Adrian Aardvark, '2018' | Album Review | Seven Days | Vermont's Independent Voice

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Adrian Aardvark, '2018'

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Published December 21, 2022 at 10:00 a.m.


Adrian Aardvark, 2018 - COURTESY
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  • Adrian Aardvark, 2018

(Hidden Magic, digital)

Plattsburgh, N.Y.'s Christopher Jay Rigsbee, who makes music through his long-running freak-folk project, Adrian Aardvark, has nothing left to hide with his new album, 2018. In an email to Seven Days, the singer-songwriter revealed his behind-the-scenes struggles from 2018 through 2020, the years when this music was recorded: He lost close friends to suicide and a drug overdose, he got divorced, and his own substance abuse landed him in rehab. It's a lot to process — for the creator and his audience.

Not knowing the extent to which Rigsbee's addiction affected the people in his life makes it hard for me to champion the album, or him as an artist. He admits that his choices and behavior led to the band's breakup and that this album is likely the last of Adrian Aardvark. Sober for four months, according to Rigsbee, he seems to be on the right track and getting the help he needs. May he continue that way.

Rigsbee's pain gushes out of 2018's 14 tracks, aided by a band that includes multi-instrumentalists Catherine Harrison-Wurster and Chris Lee Shacklett, plus Burlington producer and engineer Chris Shar, another multi-instrumentalist whose credits include indie acts Man Man and Santigold.

Rigsbee's voice is strangled and weary as he sings of restlessness and despair. Even the brighter-sounding cuts — such as opener "Self Fulfilling Prophecy" with its gleaming classic rock organ — devolve into dirge-like elegies with yelping lyrics obscured by an exaggerated delivery.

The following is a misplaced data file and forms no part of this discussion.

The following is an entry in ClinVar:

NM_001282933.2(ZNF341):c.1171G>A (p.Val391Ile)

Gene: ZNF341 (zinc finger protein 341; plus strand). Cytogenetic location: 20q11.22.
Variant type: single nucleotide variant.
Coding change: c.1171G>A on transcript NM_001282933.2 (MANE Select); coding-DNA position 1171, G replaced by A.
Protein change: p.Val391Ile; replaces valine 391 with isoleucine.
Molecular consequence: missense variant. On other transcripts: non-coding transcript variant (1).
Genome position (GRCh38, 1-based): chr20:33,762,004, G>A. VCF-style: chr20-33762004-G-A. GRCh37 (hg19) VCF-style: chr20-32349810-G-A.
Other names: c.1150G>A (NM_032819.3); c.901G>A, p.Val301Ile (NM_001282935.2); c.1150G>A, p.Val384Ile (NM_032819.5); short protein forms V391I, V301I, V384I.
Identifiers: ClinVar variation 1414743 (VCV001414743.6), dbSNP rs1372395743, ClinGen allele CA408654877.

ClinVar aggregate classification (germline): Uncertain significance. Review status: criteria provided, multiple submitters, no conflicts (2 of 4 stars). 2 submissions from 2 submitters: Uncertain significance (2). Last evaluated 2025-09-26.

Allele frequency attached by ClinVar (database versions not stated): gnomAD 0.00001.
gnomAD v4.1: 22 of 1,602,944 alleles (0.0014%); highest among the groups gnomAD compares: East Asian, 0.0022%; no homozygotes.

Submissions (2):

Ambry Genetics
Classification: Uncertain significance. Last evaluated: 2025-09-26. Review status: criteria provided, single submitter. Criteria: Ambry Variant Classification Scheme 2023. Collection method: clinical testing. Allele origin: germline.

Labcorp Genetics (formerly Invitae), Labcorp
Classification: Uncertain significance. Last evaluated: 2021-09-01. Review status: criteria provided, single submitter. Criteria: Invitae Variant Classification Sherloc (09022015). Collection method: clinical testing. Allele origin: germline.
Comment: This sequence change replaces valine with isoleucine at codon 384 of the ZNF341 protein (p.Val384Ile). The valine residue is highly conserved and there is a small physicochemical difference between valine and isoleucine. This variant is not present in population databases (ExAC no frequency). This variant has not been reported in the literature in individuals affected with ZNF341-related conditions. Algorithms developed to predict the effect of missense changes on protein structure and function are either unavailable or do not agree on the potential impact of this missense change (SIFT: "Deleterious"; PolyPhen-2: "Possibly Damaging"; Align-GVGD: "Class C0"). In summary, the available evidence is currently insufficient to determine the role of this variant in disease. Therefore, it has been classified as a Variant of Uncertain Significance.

On "Living Funeral," a song swollen with strings and gritty acoustic guitar, Rigsbee chokes out a case for his depression: "It's hard enough to keep these meaningless jobs / When everyone asks, 'What do you do?' / And I find it hard not to respond truthfully / Cuz every single day I try not to end my own life." Are lyrics like these brave or self-indulgent? Are those things mutually exclusive? Hard to say.

Taken purely as art, minus the personal context, 2018 presents some stimulating musical ideas. Instrumental "Scorched Earth" plunks out overdriven bleeps above an eerie backdrop of flexing strings. Another wordless cut, "Hatching and Growing," is a mechanized exercise in metallic percussion. Its clattering sounds clack and clink like machines on a factory floor operated by Dr. Seuss.

And then there are bewildering tracks such as "Hazzit," an acoustic-punk thrasher with a maritime melody (played on melodica?). "You're a fucking toaster oven," Rigsbee declares through tight lips. The song's broken syntax ("I don't want to has something / But I know I gots to has it") adds whimsy, but the song is largely baffling.

Adrian Aardvark were prolific in the past decade, so I imagine it's hard for Rigsbee to let the project go. But if hanging up the moniker means he can move beyond the toxic life choices that accompanied it, I'd say that's a win. Rest in peace, Adrian Aardvark. And good luck, Christopher Jay Rigsbee.

2018 is available at adrianaardvark.bandcamp.com.